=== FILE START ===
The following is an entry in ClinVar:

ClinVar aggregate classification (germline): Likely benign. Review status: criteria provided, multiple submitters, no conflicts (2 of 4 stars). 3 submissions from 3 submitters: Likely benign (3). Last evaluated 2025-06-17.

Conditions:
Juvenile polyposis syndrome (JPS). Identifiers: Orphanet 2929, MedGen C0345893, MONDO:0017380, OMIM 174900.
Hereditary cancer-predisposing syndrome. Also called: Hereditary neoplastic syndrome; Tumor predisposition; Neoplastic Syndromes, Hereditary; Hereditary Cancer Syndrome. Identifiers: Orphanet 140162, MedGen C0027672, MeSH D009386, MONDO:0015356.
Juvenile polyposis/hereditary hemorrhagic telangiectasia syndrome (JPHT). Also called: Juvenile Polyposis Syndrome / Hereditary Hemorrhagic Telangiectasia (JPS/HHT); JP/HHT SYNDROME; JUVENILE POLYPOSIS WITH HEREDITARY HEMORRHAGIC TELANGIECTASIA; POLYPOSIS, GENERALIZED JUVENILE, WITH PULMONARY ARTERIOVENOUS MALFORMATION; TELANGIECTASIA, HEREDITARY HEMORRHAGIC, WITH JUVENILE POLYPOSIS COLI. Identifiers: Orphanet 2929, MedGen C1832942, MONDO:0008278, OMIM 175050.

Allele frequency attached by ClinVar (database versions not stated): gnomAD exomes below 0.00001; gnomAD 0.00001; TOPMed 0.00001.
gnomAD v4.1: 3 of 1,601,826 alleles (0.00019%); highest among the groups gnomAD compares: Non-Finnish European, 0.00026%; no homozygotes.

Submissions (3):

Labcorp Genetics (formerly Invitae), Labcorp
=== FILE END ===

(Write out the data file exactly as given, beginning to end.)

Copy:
The following is an entry in ClinVar:

ClinVar aggregate classification (germline): Likely benign. Review status: criteria provided, multiple submitters, no conflicts (2 of 4 stars). 3 submissions from 3 submitters: Likely benign (3). Last evaluated 2025-06-17.

Conditions:
Juvenile polyposis syndrome (JPS). Identifiers: Orphanet 2929, MedGen C0345893, MONDO:0017380, OMIM 174900.
Hereditary cancer-predisposing syndrome. Also called: Hereditary neoplastic syndrome; Tumor predisposition; Neoplastic Syndromes, Hereditary; Hereditary Cancer Syndrome. Identifiers: Orphanet 140162, MedGen C0027672, MeSH D009386, MONDO:0015356.
Juvenile polyposis/hereditary hemorrhagic telangiectasia syndrome (JPHT). Also called: Juvenile Polyposis Syndrome / Hereditary Hemorrhagic Telangiectasia (JPS/HHT); JP/HHT SYNDROME; JUVENILE POLYPOSIS WITH HEREDITARY HEMORRHAGIC TELANGIECTASIA; POLYPOSIS, GENERALIZED JUVENILE, WITH PULMONARY ARTERIOVENOUS MALFORMATION; TELANGIECTASIA, HEREDITARY HEMORRHAGIC, WITH JUVENILE POLYPOSIS COLI. Identifiers: Orphanet 2929, MedGen C1832942, MONDO:0008278, OMIM 175050.

Allele frequency attached by ClinVar (database versions not stated): gnomAD exomes below 0.00001; gnomAD 0.00001; TOPMed 0.00001.
gnomAD v4.1: 3 of 1,601,826 alleles (0.00019%); highest among the groups gnomAD compares: Non-Finnish European, 0.00026%; no homozygotes.

Submissions (3):

Labcorp Genetics (formerly Invitae), Labcorp